White House Office of Management and Budget Director Mick Mulvaney speaks during a briefing on a possible government shutdown at the White House in Washington D.C., the United States, on Jan. 19, 2018. White House is preparing for a government shutdown, as the chances of a short-term government funding bill passed by the Senate are dimmed, said Mulvaney on Friday. (Xinhua/Yin Bogu)
WASHINGTON, Jan. 19 (Xinhua) -- White House is preparing for a government shutdown, as the chances of a short-term government funding bill passed by the Senate are dimmed, said a White House official on Friday.
"OMB is preparing for what we're calling the Schumer Shutdown," said White House Office of Management and Budget Director (OMB) Mick Mulvaney at a press briefing on Friday.
The White House is blaming Senate Democratic leader Charles Schumer standing in the way for the Senate to pass the stopgap spending bill which has already been approved by the House of Representatives on Thursday night on largely party lines.
Before the briefing, Mulvaney told a group of White House reporters that the White House had told a bunch of administrative agencies to implement lapse plan, which means that they should prepare for a government shutdown.
Mulvaney reiterated at the press briefing that the White House does not want a shutdown.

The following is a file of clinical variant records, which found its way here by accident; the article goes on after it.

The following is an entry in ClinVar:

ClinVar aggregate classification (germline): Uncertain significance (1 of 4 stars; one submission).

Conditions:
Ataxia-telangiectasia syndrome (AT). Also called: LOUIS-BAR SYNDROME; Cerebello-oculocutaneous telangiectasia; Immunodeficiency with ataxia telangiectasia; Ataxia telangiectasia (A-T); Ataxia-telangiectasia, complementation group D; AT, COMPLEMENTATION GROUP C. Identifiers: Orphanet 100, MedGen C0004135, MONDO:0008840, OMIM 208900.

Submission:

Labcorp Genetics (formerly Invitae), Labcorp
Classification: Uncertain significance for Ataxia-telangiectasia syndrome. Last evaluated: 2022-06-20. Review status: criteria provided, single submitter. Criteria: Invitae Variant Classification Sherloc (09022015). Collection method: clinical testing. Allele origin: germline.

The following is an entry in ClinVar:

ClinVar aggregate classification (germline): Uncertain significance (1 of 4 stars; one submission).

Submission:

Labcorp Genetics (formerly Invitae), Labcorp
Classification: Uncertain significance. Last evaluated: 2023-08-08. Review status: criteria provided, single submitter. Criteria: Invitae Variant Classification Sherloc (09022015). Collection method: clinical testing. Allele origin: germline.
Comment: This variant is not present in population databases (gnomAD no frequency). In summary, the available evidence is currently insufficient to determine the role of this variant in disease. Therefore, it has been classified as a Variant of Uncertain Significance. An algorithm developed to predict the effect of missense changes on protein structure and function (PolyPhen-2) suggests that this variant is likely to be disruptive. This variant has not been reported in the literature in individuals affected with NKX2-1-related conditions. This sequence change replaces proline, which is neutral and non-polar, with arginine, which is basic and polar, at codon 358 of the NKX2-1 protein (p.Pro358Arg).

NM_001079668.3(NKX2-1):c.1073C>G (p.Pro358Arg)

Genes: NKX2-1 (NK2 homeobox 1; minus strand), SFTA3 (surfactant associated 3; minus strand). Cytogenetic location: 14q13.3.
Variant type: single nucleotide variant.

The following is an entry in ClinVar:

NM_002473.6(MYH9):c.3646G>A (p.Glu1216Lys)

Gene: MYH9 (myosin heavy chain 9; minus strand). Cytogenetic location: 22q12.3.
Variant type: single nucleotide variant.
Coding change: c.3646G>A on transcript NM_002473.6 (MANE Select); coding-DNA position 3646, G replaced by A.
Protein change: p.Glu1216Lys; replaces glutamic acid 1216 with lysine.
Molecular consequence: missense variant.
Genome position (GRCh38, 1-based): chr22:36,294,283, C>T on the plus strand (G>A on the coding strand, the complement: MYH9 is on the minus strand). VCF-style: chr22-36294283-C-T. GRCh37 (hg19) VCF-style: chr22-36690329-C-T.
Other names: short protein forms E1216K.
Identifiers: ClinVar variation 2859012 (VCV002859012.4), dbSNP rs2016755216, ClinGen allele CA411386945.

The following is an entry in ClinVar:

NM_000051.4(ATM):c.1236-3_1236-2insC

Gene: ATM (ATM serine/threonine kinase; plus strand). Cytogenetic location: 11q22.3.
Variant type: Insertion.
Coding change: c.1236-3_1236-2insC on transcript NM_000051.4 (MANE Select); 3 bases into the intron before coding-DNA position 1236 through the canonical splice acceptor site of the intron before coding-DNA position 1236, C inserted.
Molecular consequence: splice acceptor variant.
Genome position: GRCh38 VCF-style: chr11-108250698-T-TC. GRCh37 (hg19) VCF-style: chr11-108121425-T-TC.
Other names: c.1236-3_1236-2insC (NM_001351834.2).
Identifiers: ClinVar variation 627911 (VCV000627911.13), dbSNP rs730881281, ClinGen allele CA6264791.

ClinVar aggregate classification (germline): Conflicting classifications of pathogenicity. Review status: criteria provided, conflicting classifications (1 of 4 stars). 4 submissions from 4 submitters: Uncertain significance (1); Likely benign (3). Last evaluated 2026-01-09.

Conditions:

The federal government is running on its third temporary spending bill since fiscal year 2018 which began on Oct. 1, last year. The current funding measure expires at Friday midnight.
The White House on Friday confirmed that President Trump canceled his trip to Florida and met with Senator Schumer in order to secure a deal to avoid government shutdown.
Nancy Pelosi, the House minority leader, said on Friday that she hopes that Schumer will be able to find out an immigration bill that Trump will support.
After the meeting, Schumer told reporters that they made some progress but still have "a good number of disagreements" .
Democrat lawmakers are demanding a spending deal should include protections for young immigrants known as "Dreamers" brought to U.S. as children. However, Republicans who control both chambers of the Congress want to discuss an immigration bill separately.
The last government shutdown occurred in 2013 when Republican lawmakers unsuccessfully tried to defund the Affordable Care Act.